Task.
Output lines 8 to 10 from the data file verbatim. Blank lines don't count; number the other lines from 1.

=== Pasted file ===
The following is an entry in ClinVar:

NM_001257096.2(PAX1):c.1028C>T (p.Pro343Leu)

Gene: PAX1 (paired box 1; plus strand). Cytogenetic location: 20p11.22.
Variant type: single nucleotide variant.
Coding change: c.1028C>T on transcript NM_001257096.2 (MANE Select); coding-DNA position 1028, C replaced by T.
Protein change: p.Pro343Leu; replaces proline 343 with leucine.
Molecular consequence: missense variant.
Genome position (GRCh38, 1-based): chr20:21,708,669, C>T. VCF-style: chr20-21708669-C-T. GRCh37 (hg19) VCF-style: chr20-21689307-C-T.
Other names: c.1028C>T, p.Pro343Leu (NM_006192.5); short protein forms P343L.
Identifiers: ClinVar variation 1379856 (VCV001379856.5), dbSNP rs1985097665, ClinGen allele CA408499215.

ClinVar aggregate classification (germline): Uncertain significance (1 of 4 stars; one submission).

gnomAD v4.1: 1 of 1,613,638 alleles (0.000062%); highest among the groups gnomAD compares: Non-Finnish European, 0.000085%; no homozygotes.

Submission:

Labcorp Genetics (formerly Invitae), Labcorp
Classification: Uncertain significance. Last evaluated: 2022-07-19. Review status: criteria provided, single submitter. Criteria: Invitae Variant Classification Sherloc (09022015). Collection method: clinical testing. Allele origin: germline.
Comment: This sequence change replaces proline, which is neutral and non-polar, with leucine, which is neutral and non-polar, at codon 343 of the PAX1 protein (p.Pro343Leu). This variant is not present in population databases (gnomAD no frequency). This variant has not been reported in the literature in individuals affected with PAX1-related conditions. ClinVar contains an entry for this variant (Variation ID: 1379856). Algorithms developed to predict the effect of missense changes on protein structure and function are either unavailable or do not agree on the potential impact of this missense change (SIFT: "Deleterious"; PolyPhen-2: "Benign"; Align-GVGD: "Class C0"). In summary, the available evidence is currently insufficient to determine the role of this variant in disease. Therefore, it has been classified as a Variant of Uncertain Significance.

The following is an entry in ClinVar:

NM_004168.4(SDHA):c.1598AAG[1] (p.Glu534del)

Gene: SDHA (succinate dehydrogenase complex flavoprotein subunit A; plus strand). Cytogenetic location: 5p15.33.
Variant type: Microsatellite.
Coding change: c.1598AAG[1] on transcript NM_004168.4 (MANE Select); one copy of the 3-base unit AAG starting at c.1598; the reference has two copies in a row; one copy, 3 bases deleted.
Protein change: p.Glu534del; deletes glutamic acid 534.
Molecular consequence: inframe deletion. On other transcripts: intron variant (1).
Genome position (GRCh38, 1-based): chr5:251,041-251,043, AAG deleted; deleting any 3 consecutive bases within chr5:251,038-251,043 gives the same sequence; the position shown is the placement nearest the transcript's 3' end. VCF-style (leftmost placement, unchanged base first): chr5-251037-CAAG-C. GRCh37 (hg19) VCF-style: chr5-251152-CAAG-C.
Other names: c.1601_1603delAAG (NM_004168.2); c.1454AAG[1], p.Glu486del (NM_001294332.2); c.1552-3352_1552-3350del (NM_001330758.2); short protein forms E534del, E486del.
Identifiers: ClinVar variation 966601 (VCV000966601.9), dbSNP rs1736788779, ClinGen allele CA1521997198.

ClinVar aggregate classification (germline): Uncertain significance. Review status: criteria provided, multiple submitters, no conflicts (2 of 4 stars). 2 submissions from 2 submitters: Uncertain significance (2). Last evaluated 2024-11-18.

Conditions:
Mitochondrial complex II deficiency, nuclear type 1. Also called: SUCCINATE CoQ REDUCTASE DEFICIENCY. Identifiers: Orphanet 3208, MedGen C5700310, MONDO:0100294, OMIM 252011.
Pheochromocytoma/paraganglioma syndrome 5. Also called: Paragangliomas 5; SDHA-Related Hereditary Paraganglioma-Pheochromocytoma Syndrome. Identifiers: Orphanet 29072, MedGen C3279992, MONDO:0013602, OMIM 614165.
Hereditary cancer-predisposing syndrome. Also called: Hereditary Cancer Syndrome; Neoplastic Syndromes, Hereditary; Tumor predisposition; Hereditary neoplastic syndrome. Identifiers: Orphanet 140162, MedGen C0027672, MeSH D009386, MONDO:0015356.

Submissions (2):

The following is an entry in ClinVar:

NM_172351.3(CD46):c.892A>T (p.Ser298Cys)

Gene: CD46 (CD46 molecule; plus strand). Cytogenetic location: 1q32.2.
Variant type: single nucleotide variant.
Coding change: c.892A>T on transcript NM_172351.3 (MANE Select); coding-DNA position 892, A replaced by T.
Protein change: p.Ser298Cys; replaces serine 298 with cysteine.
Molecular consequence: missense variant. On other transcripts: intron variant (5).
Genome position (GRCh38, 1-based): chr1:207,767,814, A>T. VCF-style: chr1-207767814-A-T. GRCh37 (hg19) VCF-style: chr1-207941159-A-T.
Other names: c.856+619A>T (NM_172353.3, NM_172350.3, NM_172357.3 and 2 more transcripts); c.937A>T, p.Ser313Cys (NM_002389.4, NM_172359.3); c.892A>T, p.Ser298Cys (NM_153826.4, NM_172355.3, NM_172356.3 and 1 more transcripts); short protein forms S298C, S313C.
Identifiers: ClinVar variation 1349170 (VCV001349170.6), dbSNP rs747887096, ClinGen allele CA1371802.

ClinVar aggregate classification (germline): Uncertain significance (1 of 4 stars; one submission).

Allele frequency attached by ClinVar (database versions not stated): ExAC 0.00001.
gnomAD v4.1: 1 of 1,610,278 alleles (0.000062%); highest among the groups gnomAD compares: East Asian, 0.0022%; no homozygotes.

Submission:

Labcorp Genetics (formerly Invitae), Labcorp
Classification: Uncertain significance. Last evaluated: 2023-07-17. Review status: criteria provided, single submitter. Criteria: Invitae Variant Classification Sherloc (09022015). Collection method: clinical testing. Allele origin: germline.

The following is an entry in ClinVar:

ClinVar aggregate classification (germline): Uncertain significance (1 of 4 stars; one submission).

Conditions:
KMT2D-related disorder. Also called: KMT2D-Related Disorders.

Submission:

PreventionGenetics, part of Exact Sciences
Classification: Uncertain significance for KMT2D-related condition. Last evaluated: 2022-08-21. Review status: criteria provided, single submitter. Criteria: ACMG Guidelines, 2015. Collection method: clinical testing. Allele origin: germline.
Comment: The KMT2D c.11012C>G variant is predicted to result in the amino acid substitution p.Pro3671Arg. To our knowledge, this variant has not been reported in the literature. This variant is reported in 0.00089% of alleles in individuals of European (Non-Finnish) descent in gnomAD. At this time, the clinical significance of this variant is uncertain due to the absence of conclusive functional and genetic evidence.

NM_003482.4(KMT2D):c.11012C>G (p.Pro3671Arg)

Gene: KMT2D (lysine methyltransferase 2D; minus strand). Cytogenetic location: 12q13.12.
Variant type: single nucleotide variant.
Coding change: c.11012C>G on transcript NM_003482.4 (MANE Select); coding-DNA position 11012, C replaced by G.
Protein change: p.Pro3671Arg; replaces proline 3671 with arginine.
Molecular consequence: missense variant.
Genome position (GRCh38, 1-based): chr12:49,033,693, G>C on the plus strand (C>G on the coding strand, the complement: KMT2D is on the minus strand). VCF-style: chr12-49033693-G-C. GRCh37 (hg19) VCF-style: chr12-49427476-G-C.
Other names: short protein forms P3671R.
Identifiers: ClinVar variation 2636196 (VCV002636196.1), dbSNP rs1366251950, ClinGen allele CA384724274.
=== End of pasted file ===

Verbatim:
Genome position (GRCh38, 1-based): chr20:21,708,669, C>T. VCF-style: chr20-21708669-C-T. GRCh37 (hg19) VCF-style: chr20-21689307-C-T.
Other names: c.1028C>T, p.Pro343Leu (NM_006192.5); short protein forms P343L.
Identifiers: ClinVar variation 1379856 (VCV001379856.5), dbSNP rs1985097665, ClinGen allele CA408499215.